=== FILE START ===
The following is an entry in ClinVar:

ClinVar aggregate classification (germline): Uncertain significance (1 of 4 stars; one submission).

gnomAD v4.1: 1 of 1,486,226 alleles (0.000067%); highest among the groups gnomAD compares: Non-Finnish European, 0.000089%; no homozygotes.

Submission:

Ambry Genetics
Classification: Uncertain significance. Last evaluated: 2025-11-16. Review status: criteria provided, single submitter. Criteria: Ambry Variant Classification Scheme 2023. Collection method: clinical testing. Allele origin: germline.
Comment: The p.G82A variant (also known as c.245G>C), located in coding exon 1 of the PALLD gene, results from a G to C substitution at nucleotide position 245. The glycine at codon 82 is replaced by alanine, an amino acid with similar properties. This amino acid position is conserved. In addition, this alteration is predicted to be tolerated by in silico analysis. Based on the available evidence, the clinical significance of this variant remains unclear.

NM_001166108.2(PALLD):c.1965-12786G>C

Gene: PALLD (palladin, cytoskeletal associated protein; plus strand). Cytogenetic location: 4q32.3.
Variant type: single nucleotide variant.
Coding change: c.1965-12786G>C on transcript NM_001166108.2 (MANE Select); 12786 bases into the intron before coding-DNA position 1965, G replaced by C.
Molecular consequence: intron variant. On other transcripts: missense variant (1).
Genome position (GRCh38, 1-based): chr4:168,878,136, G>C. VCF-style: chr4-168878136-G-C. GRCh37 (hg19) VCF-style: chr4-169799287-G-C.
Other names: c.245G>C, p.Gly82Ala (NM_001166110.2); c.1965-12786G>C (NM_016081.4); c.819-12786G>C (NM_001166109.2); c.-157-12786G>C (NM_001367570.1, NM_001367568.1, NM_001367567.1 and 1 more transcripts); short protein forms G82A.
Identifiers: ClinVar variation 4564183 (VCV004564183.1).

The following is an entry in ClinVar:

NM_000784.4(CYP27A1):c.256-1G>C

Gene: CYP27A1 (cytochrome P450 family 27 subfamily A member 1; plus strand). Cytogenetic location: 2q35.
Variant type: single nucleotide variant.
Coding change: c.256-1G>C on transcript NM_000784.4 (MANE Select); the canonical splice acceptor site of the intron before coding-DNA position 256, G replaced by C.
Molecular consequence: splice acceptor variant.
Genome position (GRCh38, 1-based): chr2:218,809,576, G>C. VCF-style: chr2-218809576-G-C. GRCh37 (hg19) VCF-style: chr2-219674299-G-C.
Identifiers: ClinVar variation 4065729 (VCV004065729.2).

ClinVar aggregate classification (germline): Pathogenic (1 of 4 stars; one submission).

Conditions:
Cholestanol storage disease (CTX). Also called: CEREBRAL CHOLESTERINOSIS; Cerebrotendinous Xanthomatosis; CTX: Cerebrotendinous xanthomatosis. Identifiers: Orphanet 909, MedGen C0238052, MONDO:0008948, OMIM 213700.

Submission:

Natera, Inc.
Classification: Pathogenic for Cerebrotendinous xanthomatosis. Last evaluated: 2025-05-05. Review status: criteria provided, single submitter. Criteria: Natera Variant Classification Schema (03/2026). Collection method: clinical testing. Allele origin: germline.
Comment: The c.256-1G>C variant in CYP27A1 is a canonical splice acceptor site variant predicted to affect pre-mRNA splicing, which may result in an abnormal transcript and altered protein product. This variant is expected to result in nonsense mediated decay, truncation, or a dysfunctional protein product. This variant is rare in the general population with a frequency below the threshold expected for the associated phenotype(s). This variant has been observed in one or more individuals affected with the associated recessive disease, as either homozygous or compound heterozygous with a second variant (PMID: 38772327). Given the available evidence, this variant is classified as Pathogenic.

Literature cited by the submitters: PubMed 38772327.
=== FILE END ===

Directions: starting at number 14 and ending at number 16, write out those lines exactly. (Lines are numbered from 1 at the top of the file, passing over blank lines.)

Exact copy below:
Other names: c.245G>C, p.Gly82Ala (NM_001166110.2); c.1965-12786G>C (NM_016081.4); c.819-12786G>C (NM_001166109.2); c.-157-12786G>C (NM_001367570.1, NM_001367568.1, NM_001367567.1 and 1 more transcripts); short protein forms G82A.
Identifiers: ClinVar variation 4564183 (VCV004564183.1).

The following is an entry in ClinVar: